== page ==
MAP: A proven way to effectively extend the shelf life of your dairy products.
Food items: Aerosol Creams, Blue and White Mould-Ripened Cheeses, Butter, Cream Cakes, Creams, Custards, Fresh Cheeses, Grated Cheeses, Hard Cheeses, Margarine, Semi-Hard Cheeses, Sliced Cheeses, Soft Cheeses, Yoghurts, other items
Recommended gas mix
Hard cheeses except mould-ripened cheeses
Grated and soft cheeses
except mould-ripened cheeses
Other dairy products
Aerosol creams: Nitrous oxide (N₂O)
The gases and mixtures listed above are for general guidance. To identify the optimum gas for your product and process, we recommend you undertake a product trial, with the help of an Air Products MAP gas specialist.
Legal maximum*: 8° C
Recommended: 0° C to + 5° C
In air: 1-4 weeks
In MAP: 2-12 weeks
Principle spoilage organisms and mechanics
Pseudomonas species (in air), Brochothrix species, Lactic acid bacteria, Entereobacteriaceae, yeasts and moulds, oxidative rancidity, physical separation.
Food poisoning hazards include
Clostridium species, Salmonella species, Staphylococcus aureus, Listeria monocytogenes, Bacillus species, E.coli and E.coli 0157.
Typical MAP machines
• TFFS – Thermoform-fill-seal
• PTLF – Preformed tray and lidding film
• HFFS – Horizontal form-fill-seal
• VFFS – Vertical form-fill-seal
Typical types of package**
Retail: Tray and lidding film, Tray inside pillow pack, pillow pack
Examples of typical MAP materials
Lidding and/or pillow pack film:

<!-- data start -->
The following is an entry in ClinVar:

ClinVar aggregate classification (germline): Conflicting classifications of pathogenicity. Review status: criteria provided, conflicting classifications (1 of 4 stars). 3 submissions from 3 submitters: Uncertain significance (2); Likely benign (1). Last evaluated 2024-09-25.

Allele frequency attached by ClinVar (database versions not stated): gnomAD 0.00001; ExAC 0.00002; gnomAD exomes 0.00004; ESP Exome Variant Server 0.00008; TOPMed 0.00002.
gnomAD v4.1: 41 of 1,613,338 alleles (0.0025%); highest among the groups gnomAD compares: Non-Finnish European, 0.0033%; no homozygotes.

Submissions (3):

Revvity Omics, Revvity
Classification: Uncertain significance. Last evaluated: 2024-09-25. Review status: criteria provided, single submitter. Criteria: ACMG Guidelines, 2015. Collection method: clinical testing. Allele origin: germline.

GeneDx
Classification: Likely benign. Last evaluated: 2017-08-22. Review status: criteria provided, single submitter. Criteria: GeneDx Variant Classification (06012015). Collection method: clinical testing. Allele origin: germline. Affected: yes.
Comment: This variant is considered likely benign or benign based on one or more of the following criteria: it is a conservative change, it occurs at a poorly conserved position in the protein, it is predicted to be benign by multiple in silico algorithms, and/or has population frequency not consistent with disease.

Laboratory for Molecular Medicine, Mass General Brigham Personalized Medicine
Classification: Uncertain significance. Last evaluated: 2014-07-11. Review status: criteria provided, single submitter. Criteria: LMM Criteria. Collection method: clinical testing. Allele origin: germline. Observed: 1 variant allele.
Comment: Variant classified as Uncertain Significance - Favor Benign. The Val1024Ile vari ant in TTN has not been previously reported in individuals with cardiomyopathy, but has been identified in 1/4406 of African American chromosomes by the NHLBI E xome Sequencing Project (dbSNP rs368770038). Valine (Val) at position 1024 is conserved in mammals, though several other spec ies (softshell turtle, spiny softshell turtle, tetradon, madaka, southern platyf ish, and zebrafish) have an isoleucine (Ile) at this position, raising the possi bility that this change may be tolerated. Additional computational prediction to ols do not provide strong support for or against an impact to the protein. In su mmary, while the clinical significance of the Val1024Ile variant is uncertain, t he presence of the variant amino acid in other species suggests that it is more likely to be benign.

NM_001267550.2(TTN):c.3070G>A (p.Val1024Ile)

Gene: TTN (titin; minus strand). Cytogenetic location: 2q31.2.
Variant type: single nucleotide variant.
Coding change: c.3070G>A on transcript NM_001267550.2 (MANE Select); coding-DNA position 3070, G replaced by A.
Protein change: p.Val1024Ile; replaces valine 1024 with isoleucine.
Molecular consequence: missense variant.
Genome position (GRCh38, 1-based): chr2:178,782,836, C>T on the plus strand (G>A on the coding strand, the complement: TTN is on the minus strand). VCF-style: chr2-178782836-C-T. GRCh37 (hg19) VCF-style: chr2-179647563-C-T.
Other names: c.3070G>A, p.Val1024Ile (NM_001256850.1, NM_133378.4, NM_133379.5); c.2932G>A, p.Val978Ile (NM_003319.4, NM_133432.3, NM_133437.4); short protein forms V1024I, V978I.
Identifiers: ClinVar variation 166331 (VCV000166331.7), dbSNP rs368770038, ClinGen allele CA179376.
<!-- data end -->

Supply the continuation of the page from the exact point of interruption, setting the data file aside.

The principal spoilage mechanisms affecting dairy products are microbial growth and oxidative rancidity. The type of spoilage affecting dairy products will depend on the intrinsic properties of the different products. For example, low aw products such as hard cheeses are generally spoilt by mould growth, whereas higher aw products such as creams and soft cheeses are susceptible to yeast and bacterial spoilage, oxidative rancidity, and physical separation.
MAP can significantly extend the shelf-lives of dairy products. Similar shelf-lives are achieved for MAP as opposed to vacuum packaging. Hard cheeses are generally packed in CO₂ gas which is very effective at inhibiting mould growth. Soft cheeses are packed in CO₂/N₂ gas mixtures, which can also inhibit bacterial spoilage and oxidative rancidity. For soft or grated cheese, 30% CO₂, 70% N₂ is recommended. MAP is particularly effective for crumbly cheeses such as Lancashire and grated cheese where vacuum packaging would cause undesirable compression.
MAP is not recommended for mould-ripened cheeses since CO₂/N₂ gas mixtures would kill desirable mould growth, causing it to turn an unpleasant yellow. Creams are adversely affected by CO₂ – containing atmospheres which cause acidification of the cream, giving it a sharp rather than smooth taste. Consequently, N₂ is recommended for MAP of creams and cream-containing products. A gas/product ratio of 2:1 is recommended. By exclusion of air, N₂ is also capable of inhibiting aerobic microbial growth and oxidative rancidity. Aerosol creams use nitrous oxide (N₂O) as a propellant, which also inhibits oxidative rancidity.
Other dairy products such as butter and yoghurt are not usually MA packed but would benefit from packaging under N₂. Possible food poisoning hazards associated with dairy products are primarily due to either inadequate pasteurisation or cross-contamination during or after packaging. Consequently, adequate pasteurisation, the maintenance of recommended chill temperatures, and good hygiene and handling throughout are essential for ensuring the safety of dairy products.
* The Food Safety (Temperature Control) regulations 1995 states that the maximum Storage temperature for chilled perishable foods is 8°C. There will be flexibility to vary this when scientifically justified. For legal temperature storage requirements, please contact the Campden and Chorleywood Food Research Association.
** Tubs and pots are commonly used for yoghurts, soft cheeses, margerine, creams, custards and butter.